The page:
I had lunch the other day with a friend and former colleague; he had been the CEO of a successful company that we worked together to build. As usual, we caught up and reminisced, but what struck me about our conversation was our discussion around leadership, and how much truly good leadership contributed to the company’s success, culture, and camaraderie.
He shared that as he visits companies that have been built by previous employees – and staffed by a lot of talent from his previous companies – and he is greeted with such warmth. He said folks tell him that being a part of the company he led was one of the best experiences of their lives. I agreed. We had a great team, a great product, and built a company of significant value that positively impacted customers’ businesses.
He chuckled at my recollection, said he kept emails from his staff telling him how badly things were going, how people disagreed with decisions that were being made, and that working with “so and so” was painful. In hindsight, that is true. So, is it the halo effect, where you remember only the positive and time fades the rest? Or, were we really accomplishing something as a team? I believe it is a bit of both.
Certainly, there were some low points – like when we blew a presentation, a product launch, hired the wrong people and took too long to recognize it, failed a customer, or failed to deliver as a team. We scaled fast but not fast enough, we forecasted sales but sold different models, we worked ridiculous hours. But, at the end of the day, we delivered it together. If we didn’t deliver on a customer commitment, it was “all hands on deck” to get that issue corrected, and that was a core value of the company. However, we also did a lot right. We focused on organic growth, so there was an opportunity to grow and learn. We took risks and learned from what worked and what didn’t.
I also talked to a former colleague who was just 21 when she joined the company. She remembers feeling personally responsible for making customers happy and making the company successful … and, everyone felt that way. If we weren’t passionate about the company, we wouldn’t care so much, and we wouldn’t have told the CEO all the things that we thought were wrong.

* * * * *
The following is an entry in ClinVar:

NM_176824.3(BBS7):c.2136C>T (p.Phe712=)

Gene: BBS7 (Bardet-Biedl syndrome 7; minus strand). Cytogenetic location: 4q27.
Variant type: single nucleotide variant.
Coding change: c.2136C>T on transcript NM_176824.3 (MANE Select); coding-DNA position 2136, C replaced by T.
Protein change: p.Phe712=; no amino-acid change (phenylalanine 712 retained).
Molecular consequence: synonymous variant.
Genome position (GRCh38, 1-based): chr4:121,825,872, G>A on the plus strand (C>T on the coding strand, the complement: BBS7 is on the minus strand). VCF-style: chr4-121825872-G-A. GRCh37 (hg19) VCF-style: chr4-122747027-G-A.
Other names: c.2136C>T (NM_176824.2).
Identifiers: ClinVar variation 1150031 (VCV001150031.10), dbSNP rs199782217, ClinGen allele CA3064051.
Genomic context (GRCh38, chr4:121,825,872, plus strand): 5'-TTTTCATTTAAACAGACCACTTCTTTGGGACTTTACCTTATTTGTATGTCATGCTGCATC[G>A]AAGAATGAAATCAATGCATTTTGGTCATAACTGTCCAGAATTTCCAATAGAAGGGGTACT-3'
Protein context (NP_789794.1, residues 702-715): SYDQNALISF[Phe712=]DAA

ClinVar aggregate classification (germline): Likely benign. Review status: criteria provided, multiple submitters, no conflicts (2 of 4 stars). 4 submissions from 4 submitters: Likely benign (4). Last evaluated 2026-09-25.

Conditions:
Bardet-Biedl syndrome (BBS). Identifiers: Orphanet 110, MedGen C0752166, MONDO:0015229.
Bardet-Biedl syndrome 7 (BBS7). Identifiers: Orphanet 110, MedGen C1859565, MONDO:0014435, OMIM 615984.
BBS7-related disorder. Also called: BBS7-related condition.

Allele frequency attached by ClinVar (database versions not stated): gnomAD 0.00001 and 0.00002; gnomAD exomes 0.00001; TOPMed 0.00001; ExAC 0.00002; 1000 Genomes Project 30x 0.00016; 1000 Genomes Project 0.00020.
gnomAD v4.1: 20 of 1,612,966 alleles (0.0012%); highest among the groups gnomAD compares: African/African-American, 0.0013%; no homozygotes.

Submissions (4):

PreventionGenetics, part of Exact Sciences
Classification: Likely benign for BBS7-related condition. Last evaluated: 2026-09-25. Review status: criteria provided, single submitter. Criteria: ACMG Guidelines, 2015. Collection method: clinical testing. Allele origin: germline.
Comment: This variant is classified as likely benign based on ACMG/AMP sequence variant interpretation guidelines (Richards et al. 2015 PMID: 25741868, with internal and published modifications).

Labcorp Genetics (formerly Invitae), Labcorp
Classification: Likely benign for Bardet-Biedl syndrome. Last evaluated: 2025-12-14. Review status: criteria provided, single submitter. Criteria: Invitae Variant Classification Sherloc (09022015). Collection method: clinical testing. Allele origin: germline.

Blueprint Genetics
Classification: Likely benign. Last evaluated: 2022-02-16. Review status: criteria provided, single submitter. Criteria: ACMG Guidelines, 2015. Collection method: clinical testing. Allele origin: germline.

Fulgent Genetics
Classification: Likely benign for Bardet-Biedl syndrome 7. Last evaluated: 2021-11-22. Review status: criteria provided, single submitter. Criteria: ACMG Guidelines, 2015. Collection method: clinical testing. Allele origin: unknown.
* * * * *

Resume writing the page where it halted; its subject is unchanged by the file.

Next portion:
As a leader, how do you get employees to think like this? Part of it is to be transparent, celebrate successes, and think ahead to what is next. Communication of both successes and failures is essential, as is laying down the challenge to do better. I remember every day, as I left my office, I saw a sign that read, “Did I move the company forward today?” It was simple, yet meaningful. It was personal for me, and it was personal for others.
We had a mantra of: Performance; Simplicity; and to Be easy to do business with. It was a simple, yet consistent message of expectations – the expectations of our customers (who called us on it), and the expectations of our employees who focused on it internally and externally by communicating in an authentic way (rather than with charts or PowerPoint). This shared set of beliefs and living the culture every day became the guide rails we used to make decisions.
Leadership in building an enterprise is fraught with strife. How you show up everyday matters. It matters how you lead by example through good times and bad, the signals you send to the employees, prospective employees, customers, and investors. It matters what you say, and how you say it. People see how you carry yourself, and how you treat others. The CEO job is lonely, and all paths lead there, so it is vital that CEOs have their support network to provide perspective.
Maybe I have been lucky (or wise) in choosing the companies I have worked with, but I have experienced terrific leadership at a variety of companies, including employees that challenge those leaders to be better, and customers who depend on that. So, at the end of the day, I am pleased to hear that my former CEO is treated well – as he should be. There might be a bit halo effect as we reminisce, but in my experience, creating something special for others creates its own halo.